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  9. Congrats for your daphniphyllum! it will look great in your garden!!

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  10. Your detective work has paid off, wow! So lucky to find and own one now! It's a gorgeous plant and I so so desire one of those too. I wonder if it even exists in the UK already, hmmmm....

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    1. I'm feeling pretty darn lucky, hard to imagine that it's not there (in the UK) somewhere...(hope you find it!).

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  11. Congratulations on your plant find! That variegated Daphniphyllum is a beautiful plant. The plain green ones don't interest me much. Why would I want a redneck rhododendron when I can have a real one? But add variegation and oh, la la! (Thank you Ciscoe Morris for permanently warping my mind...well, warping it further.) I still love that purple pittosporum! So fantastic!

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    1. Because of the red petioles that's why!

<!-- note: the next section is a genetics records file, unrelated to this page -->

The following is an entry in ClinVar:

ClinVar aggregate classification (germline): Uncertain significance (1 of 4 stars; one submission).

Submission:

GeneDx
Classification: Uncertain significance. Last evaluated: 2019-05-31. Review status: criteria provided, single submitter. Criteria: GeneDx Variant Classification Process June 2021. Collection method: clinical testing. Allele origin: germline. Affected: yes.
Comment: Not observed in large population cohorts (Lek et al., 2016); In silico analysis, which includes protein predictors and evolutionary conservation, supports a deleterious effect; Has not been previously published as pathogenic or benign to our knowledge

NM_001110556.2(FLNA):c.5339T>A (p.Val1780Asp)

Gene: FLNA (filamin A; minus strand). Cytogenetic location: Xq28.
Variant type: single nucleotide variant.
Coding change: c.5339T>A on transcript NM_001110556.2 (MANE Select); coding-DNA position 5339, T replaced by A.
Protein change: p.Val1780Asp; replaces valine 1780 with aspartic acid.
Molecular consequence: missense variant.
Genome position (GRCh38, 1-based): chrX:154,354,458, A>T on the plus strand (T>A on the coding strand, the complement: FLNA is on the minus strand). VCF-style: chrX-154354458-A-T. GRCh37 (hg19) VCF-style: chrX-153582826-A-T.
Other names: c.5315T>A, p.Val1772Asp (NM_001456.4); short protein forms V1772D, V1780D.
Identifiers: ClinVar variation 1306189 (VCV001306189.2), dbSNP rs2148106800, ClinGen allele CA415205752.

Sorry I didn't get more Nerd Night photos for you, it really was a fun event and you must come next year!

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  12. The variegation takes the plant to a whole different level - I'm glad you were able to secure what you wanted. The fern shown near in the 2nd to last picture provides a nice complement.

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    1. Unfortunately they won't be able to stay together, one requiring more sun than the other.

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  13. That's great that you were able to find it at the nursery. I hate that feeling of regret when you decide not to get something at a show, and then a few minutes later someone else takes it and you are left wishing! I don't know if you get up to Tsugawa Nursery in Woodland, but in January I was browsing their covered outdoor area and found a big pallet of D macropodum. I remember thinking what a good looking plant it was.

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    1. I usually stop at Tsugawa a couple of times a year, on my way to or from Seattle. There are often hidden gems...were the D. macropodum large?

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  14. Wow, those pink petioles are to die for. And the variegation is just delicious. I love it.

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    1. The pink certainly earns it a place in your garden Grace.